We leave the Illinois River at Mile 0 and join the Mississippi River at mile 218. There are two parts to the Mississippi River, the upper and lower. In our journey we will traverse the upper Mississippi River to Mile 0. The Mississippi River does run faster than the Illinois River and at times is equal to our familiar Niagara River. She runs quick. Dirty, with lots of debris and quick.
The mighty Mississippi also brings us through the hub of the commercial barging area of St. Louis, MI. The barges, tows and commercialization is so abundant here that there is absolutely no stopping for recreational boaters. None….which seems strange being that it could be such a lovely stop. Commercialization won out long ago and it is apparent in every aspect of the journey through this city. To watch the city go by is almost impossible as you are constantly on the watch for debris, logs and just about anything. The Mississippi River is like chocolate milk with chocolate junks. It’s disgusting. I didn’t think water could get this colour.
As we travel done this well know river we are met with many barges but the channel widens a bit. The current is constant, swirls and eddys. We are glad we are in a more powerful boat with horsepower. I can’t imagine being in slower horsepower boat traveling at a 6 knot current and having to manoveur around these barges. It isn’t all pleasant on this journey. It is a challenge.
Holy crap Batman! We are now being met by large tows with at least 15 barges or more really booking it down the straight away. No locks and no interruptions and they go. It is a rocky road with turbulence and very large wakes. I took a video but I don’t think we’ll get it on the site without wifi. Bandwidth is at a premium along with diesel and water. We are making sure to keep it rationed until we get to Green Turtle Bay Marina.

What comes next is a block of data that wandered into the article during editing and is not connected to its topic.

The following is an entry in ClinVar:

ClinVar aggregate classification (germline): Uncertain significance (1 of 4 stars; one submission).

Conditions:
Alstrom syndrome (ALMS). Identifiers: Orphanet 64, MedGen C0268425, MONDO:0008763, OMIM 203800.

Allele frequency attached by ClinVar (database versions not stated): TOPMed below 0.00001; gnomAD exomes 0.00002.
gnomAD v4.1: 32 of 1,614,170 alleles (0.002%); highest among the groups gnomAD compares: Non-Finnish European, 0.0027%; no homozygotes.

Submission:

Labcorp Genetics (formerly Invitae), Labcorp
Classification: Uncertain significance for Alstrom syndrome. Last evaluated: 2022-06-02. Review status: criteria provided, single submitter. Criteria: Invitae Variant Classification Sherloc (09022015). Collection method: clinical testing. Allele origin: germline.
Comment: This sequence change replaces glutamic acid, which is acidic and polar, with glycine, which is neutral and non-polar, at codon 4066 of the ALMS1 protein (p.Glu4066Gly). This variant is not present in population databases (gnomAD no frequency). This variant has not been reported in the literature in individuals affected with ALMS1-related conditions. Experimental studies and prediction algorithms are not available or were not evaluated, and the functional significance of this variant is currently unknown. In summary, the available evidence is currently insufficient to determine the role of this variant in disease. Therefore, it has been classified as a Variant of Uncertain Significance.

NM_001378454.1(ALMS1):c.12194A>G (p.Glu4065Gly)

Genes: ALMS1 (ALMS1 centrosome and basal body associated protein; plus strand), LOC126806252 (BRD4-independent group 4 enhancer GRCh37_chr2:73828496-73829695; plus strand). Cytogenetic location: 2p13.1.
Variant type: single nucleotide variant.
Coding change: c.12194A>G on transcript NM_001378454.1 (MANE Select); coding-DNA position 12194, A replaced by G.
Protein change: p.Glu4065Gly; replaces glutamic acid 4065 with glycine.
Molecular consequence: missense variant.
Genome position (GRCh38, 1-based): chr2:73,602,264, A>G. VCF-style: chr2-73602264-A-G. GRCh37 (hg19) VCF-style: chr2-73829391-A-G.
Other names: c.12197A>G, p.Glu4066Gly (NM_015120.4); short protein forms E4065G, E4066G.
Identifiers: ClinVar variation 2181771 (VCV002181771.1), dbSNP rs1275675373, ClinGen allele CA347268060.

The famous Hoppies. We made it. Hoppies, with Fern as the Guardian of the River, is amazing. She sat down with us after gasing up. We had to go slow traveling today. It was a mere top up for the next 250 or so miles without any fuel stops. Fern, went through all the possible stops. We will definitely hail her warnings and listen to her suggestions. We have a problem though. The forecast is for rain in two days. We can’t anchor out with any rain on the way. There are no anchorages that are available without a consequence in rain. We may have to make it to a lock and be stuck until the weather passes. We have no alternative. It really is the only option. We will check weather again in the morning.
On a side note, The Army Corp of Engineers has put in several weir dams that are just below the surface on turns which causes very narrow channels for recreational boaters anywhere near barges that need to turn. Fern recommends not
meeting a barge and announcing your arrival at a turn to be sure there are no barges and their tows.
We went into the Town of Kimmswick. Crossing a bridge we see a couple fellas fishing with bows. They catch mostly Asian carp to help with their infestation. It is common to see people out with nets and or fishing rods just to catch those buggers. The boys were showing us how it works. Basically you use a special bow that has a fishing rod on it and pull back on the bow and reel in the catch. If you spear the carp.
Places were closed but it was an adventure. I recommend making the journey to this amazing little gem. Scott and I were wondering when the wild west shoot out was going to happen. It is so quaint. After getting around this little town we found a cute little place that was open and it had a few local folks there. We met the mayor, the alderwomen and the treasurer. We chatted a bit and sat down for a bevy. The owner brought out ice cream for Aiden. They are wondering how this “Looper” thing works and what we need. They want to know how to accommodate us boaters and introduce their cute town to us as we pass through. Hopefully, anyone reading this that stops at Hoppies takes the little walk into town. It is worth it.
Now we sit in the evening waiting for the update on weather and contemplating the next portion of our journey.